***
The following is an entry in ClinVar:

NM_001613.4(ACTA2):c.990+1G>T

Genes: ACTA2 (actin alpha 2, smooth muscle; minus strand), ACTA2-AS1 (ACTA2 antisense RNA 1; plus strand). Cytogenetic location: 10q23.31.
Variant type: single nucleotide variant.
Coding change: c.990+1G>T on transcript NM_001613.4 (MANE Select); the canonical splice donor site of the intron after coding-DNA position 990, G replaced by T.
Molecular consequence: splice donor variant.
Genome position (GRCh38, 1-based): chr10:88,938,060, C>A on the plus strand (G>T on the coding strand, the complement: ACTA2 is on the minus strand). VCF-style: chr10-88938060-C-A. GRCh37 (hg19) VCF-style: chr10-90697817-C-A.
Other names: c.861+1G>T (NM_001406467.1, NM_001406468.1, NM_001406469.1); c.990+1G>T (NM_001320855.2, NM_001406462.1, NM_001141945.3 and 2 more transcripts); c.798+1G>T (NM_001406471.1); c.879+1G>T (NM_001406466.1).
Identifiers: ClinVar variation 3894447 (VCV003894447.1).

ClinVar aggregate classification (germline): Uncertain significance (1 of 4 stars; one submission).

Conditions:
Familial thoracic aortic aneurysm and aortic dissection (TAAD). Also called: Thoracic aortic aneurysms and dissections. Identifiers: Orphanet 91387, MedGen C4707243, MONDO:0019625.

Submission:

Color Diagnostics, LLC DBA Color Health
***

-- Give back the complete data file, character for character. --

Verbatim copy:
The following is an entry in ClinVar:

NM_001613.4(ACTA2):c.990+1G>T

Genes: ACTA2 (actin alpha 2, smooth muscle; minus strand), ACTA2-AS1 (ACTA2 antisense RNA 1; plus strand). Cytogenetic location: 10q23.31.
Variant type: single nucleotide variant.
Coding change: c.990+1G>T on transcript NM_001613.4 (MANE Select); the canonical splice donor site of the intron after coding-DNA position 990, G replaced by T.
Molecular consequence: splice donor variant.
Genome position (GRCh38, 1-based): chr10:88,938,060, C>A on the plus strand (G>T on the coding strand, the complement: ACTA2 is on the minus strand). VCF-style: chr10-88938060-C-A. GRCh37 (hg19) VCF-style: chr10-90697817-C-A.
Other names: c.861+1G>T (NM_001406467.1, NM_001406468.1, NM_001406469.1); c.990+1G>T (NM_001320855.2, NM_001406462.1, NM_001141945.3 and 2 more transcripts); c.798+1G>T (NM_001406471.1); c.879+1G>T (NM_001406466.1).
Identifiers: ClinVar variation 3894447 (VCV003894447.1).

ClinVar aggregate classification (germline): Uncertain significance (1 of 4 stars; one submission).

Conditions:
Familial thoracic aortic aneurysm and aortic dissection (TAAD). Also called: Thoracic aortic aneurysms and dissections. Identifiers: Orphanet 91387, MedGen C4707243, MONDO:0019625.

Submission:

Color Diagnostics, LLC DBA Color Health